As Greg Forster explains in his talk at the recent Faith@Work Summit“You can’t separate stewardship from economics.”

Whether we recognize it or not, our work has profound implications for the broader social and economic order beyond gross domestic product. As we glorify God through our work, we are also creating and cultivating social and spiritual capital with our neighbors, yielding service and fostering trust as we bless strangers and receive similar blessings in return. Lester DeKoster calls it the “fabric of civilization,” weaved together by the Holy Spirit to restore “the broken family of humankind.” (more…)

heart-exchangeThe subject of contracts is not particularly romantic, which is part of the reason I’d like to talk about contracts—and how we might reach beyond them.

In some ways, we’ve come to overly ignore, downplay, or disregard contracts. Across the world, we see grandmaster politicians and planners trying to impose various “solutions” with the flicks of their wands, paying little attention to core features like trust and respect for property rights. Here in America, our government is increasingly bent on diluting or subverting our most fundamental agreements, whether between husband and wife or foreclosed Billy and his bank.

In other ways, however, we are excessively contract-minded, particularly when it enables us to slack off or lead predictable, controllable lives. We want guarantees to ensure the maximum reward for the minimum amount of work. We want legislation that protects our jobs and locks in our wages and retirement. We want to put in our 40, return to our couches, grab one from the cooler, and say, “that’s that.” We want to give our effort insofar as we receive our due, insulating ourselves from risk, sacrifice, and discomfort wherever possible.  (more…)

exploding xmas puddingWe all know it’s easy to get unhinged this time of year. It can be the overload of “How am I ever going to get everything for everybody on my list between now and Christmas and still sleep?” to “Which side of the family are we going to anger this year, since we can’t be everywhere at once?” to “You need HOW MANY cookies for the school party tomorrow?”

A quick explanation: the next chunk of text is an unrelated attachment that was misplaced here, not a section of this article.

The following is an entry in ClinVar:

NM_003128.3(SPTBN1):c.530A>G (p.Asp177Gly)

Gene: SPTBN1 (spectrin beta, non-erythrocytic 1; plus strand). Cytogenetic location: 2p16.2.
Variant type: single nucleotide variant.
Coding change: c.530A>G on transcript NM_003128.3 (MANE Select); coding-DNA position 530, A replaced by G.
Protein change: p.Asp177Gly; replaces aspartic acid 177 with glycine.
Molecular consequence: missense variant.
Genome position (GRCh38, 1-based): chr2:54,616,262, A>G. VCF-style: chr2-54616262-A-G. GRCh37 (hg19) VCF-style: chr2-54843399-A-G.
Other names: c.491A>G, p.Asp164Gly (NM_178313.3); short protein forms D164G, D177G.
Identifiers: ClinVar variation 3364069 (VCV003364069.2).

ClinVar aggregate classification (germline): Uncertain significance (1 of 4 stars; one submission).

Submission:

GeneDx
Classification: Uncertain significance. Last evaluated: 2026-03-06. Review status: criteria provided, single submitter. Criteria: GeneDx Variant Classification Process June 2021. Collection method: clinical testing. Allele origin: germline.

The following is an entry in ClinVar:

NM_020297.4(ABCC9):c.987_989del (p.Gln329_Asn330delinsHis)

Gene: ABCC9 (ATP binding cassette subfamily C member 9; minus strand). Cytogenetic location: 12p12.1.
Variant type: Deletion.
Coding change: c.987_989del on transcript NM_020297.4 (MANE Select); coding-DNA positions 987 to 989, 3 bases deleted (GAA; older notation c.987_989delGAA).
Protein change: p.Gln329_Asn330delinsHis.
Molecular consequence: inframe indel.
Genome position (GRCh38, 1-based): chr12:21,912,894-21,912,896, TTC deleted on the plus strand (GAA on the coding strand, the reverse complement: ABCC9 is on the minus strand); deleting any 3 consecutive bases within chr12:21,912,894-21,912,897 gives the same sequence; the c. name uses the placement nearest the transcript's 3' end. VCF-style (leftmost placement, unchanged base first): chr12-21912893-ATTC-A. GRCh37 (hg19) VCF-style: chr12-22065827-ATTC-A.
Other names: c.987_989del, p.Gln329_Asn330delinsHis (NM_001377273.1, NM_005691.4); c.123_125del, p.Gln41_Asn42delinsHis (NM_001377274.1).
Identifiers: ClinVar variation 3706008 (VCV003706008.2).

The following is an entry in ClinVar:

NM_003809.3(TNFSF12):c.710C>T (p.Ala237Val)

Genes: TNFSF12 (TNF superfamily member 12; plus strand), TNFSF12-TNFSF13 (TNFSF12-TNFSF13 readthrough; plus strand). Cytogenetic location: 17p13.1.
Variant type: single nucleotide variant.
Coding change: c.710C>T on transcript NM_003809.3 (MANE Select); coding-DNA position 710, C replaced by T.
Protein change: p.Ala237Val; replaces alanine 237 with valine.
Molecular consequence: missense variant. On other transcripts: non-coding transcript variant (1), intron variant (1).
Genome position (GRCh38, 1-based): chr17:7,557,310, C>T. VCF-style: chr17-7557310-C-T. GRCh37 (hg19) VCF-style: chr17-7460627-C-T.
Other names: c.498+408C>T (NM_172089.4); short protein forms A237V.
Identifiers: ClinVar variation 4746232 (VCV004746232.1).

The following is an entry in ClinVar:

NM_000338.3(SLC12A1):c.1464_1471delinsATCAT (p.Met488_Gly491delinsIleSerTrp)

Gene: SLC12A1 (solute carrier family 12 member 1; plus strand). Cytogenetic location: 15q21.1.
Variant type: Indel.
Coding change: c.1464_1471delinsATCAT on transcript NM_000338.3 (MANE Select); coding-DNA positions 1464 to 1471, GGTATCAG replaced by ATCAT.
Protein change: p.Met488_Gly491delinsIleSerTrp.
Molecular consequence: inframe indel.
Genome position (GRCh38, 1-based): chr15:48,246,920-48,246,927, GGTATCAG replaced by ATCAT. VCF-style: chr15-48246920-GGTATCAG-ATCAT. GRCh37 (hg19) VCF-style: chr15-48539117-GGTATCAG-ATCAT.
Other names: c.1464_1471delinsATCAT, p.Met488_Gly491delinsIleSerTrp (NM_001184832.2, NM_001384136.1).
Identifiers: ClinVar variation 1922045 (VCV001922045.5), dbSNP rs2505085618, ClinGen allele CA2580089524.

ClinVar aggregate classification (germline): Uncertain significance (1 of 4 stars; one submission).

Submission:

Christmas – the day Christians celebrate the coming of the God-Made-Man, Emmanuel – can turn very quickly from revelry to unraveled.

What to do? If you’re Arthur Brooks, you talk to a guru in India. (more…)

entrepreneur-on-truck“Every single person on the face of the planet is created in God’s image. Everybody has the same heavenly Father. Everybody has capacity, talent, and ability. Everybody has responsibility. Everybody has stewardship responsibility. I don’t care what dirt hovel you’re living in, in Brazil or Mexico City or Manila. You have a responsibility to be a steward of the resources under your control because you have a heavenly Father who has put great things inside of you and that’s waiting to be called out and developed and extracted.” –Rudy Carrasco in PovertyCure

God has called each of us to whole-life transformation and redemptive stewardship, no matter who we are and where we are in life. This relies on a basic understanding of human dignity and a fundamental belief in our identity as co-creators with God the Father. Far too often, we distort or confuse this framework in small and subtle ways, often unknowingly and with well intentions.

Out of a concern for these types of subtle distortions, HOPE International, a Christian network of microfinance organizations, recently altered its mission statement, removing “the poor” and replacing it with “families.” Their mission is now “to invest in the dreams of the poor families in the world’s underserved communities as we proclaim and live the gospel.” (more…)